The email arrived in my inbox in early December of 2019 from my friend Doug Stoup. Would I be interested in joining a trip to Morocco this coming March for an exploratory trip with Ice Axe Expeditions, to establish an itinerary for ski touring in the Atlas Mountains? I’ve been on several Ice Axe trips before, and they have all provided some of the best ski and travel adventures of my life. Greenland, Antarctica, and Svalbard have all been added to my resume through Ice Axe and the skiing combined with the chance to visit these remote lands to experience the culture of the region have all been rewarding life experiences that I cherish. On my upcoming ski calendar however, I had already committed to a 2-week trip to the Caucasus Mountains of Georgia (Ascent Early Winter 21), and with my responsibilities to my family and to the publication of this magazine would I be able to swing it? I quickly said yes, I’m in. The previous winter I was invited by Doug to do a similar exploratory trip to the Altai Mountains of Northwestern China. I too was in for this rare opportunity, but the Chinese Government had other plans, and my visa was denied. The team that went to China consisted of Glen Poulsen, Andrew McLean, Shaina Zamaitis and Frank and Mike Sahlman. It would be this same team, plus Sara Davidson, traveling to Morocco and I was certainly happy to make up for my missed opportunity to the Altai with this great group. Glen and Andrew have skied all over the world, and Frank and Mike were looking to add Africa to their list of continents skied, giving them turns on all seven of them with this trip. For me, adding Africa would be 6, adding another continent to my goal of skiing the planet.
Skiing the continent of Africa gives pause, as it is not the first place one would associate with the sport. The Atlas Range however often receives ample snowfall with the highest peak, Jbel Toubkal, topping out at 13,671 feet. Andrew and Glen have both had successful ski trips to this area so we weren’t going in blind, however with any expedition, it’s always good to maintain flexibility and have a plan A, B, and maybe sometimes, a plan C.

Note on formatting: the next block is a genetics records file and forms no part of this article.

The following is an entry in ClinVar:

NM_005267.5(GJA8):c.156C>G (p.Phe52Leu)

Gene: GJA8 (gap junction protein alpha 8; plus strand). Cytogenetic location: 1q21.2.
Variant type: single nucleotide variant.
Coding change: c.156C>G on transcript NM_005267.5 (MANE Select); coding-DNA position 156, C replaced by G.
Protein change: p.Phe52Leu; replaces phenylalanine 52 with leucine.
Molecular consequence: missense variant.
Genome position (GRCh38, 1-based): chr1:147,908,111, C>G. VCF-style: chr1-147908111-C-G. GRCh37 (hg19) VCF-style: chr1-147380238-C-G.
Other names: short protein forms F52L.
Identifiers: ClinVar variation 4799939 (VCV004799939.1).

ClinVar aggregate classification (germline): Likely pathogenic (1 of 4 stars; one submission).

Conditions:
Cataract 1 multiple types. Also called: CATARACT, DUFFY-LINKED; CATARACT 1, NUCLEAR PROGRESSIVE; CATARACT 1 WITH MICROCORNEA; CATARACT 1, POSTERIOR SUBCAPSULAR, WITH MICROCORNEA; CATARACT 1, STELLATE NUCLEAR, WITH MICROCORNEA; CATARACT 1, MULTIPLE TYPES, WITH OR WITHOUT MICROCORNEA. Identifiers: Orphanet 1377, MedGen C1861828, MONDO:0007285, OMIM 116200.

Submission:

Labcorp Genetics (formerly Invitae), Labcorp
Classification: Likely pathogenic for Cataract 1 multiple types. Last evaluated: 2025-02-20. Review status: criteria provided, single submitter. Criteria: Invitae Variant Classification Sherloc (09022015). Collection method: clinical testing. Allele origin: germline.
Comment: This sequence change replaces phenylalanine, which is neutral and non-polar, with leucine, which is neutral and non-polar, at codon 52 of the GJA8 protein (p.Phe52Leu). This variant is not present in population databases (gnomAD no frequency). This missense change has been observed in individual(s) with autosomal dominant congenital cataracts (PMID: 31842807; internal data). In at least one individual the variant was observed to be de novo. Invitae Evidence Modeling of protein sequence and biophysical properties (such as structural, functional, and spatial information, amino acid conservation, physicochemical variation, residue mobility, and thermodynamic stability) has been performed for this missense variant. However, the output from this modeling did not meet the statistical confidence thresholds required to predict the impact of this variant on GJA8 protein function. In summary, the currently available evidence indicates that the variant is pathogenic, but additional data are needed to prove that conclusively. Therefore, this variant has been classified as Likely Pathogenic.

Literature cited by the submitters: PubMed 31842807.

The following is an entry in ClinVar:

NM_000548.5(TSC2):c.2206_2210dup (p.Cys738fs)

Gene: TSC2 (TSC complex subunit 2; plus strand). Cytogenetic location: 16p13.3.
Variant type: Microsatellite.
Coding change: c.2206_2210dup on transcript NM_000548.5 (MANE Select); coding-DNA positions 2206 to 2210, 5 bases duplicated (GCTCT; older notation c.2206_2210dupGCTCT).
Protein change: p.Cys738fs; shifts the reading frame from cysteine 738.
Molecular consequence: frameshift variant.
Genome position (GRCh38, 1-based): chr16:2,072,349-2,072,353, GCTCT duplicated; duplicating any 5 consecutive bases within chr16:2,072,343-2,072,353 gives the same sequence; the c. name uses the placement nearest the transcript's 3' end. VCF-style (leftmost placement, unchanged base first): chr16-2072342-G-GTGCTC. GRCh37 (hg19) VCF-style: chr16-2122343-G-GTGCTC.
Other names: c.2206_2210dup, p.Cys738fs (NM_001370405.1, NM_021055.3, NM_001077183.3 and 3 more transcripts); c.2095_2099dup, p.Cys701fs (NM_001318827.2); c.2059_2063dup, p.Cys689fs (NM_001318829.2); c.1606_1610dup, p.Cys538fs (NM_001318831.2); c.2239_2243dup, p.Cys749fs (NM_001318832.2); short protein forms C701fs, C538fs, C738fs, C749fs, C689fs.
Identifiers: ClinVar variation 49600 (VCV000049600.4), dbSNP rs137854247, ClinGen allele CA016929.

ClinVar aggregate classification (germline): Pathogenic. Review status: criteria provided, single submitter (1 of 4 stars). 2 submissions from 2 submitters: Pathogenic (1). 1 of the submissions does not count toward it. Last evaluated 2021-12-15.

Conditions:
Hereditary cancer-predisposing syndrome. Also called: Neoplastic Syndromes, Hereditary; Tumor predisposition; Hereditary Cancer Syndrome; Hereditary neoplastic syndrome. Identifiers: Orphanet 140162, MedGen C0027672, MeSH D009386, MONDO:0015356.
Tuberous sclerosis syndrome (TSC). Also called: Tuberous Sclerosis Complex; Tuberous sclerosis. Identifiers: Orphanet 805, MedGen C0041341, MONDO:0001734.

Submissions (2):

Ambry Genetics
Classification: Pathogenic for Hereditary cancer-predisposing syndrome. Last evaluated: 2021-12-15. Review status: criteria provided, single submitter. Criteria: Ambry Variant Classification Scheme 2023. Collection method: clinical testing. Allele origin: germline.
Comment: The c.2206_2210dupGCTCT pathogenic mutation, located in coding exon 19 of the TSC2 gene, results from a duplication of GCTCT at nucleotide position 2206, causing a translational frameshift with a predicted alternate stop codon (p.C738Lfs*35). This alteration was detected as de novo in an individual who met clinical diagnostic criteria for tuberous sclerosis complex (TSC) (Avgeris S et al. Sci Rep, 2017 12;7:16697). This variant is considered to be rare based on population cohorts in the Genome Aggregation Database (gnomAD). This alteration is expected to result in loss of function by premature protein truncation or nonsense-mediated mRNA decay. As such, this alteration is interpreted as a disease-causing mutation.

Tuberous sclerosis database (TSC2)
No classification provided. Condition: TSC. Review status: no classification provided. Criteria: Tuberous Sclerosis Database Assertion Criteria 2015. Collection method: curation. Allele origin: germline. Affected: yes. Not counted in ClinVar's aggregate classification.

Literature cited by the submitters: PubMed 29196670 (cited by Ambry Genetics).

We had been watching the weather and snow patterns, and Glen was sending out regular updates on reported conditions. January and February were dry, and the Atlas wasn’t receiving its regular winter snowfall. It was the same story all over the place that winter, as my trip to the Caucasus had been lacking in snow, and flying home, the spectacular views of the entire Alps of Europe from my window seat revealed high snow lines. Perhaps in the next month it would improve. Shortly before our departure to Morocco, Glen confirmed the latest, it was looking pretty grim, but we were going to give it a go. I left Hailey and drove to the SLC airport where I met Andrew. Glen, Sara and Shaina flew in from Reno to SLC and we all boarded the direct flight to Paris. Frank and Mike were already in Morocco exploring the Sahara before meeting us in Marrakesh. As our AirFrance flight from Paris approached Marrakesh, the parched landscape sprawled beneath us. We could catch distant views of the Atlas Range, with some shades of white, but not much! On approach, we were all handed forms that we were instructed to fill out regarding the spreading Coronavirus that was starting to cause concern. Basically it was asking us if we had been to China recently, or had been in contact with anyone who had been to China recently- a concern for none of us, and the situation seemed like a distant threat. Upon arrival in Marrakesh, we walked out into 90-degree heat, feeling out of place carrying ski bags. Our Moroccan liaison Jamal piled our gear into his van and drove us into the walled Medina of Marrakesh, where we had a 10-minute walk with our ski gear through the bustling throngs to our quiet Riad, an oasis inside another set of walls where we met Mike and Frank. As is custom throughout Morocco, we were promptly poured a glass of mint tea. Saying the Medina is bustling is an understatement. It is a busy and hectic bustling, with scooters, cars, mules, and people all hustling through an incomprehensible maze of streets and alleys that are packed with merchants. Having Jamal to coordinate travel through this labyrinth was invaluable. Things slow down somewhat as the call to prayer (Adhan) rings from the mosques 5 times a day. We spend the next day getting a tour of this magnificent city taking in a great cultural tour with a local guide Mohammed who after lunch, takes us to one of the biggest and better rug merchants in town, and from what we gather, there are hundreds of rug merchants. We sip tea and enjoy the spectacle of having dozens of handmade rugs laid out before us. Shaina and I get lost in the fog as she buys one and I buy 2, Shaina takes hers with her and packs it into her luggage while I am pleasantly surprised when mine show up at my house a month later…as promised. We enjoyed our time in Marrakesh with the fine food cooked in the traditional tagines and the Berber hospitality. Tomorrow is a travel day into the Atlas Range, and we finish the warm evening under the stars on the patio of the Riad with a bottle of scotch from the airport duty-free to celebrate Andrew’s birthday. We would also soon realize the difficulty of obtaining more of the demon alcohol of any sort in this Muslim country.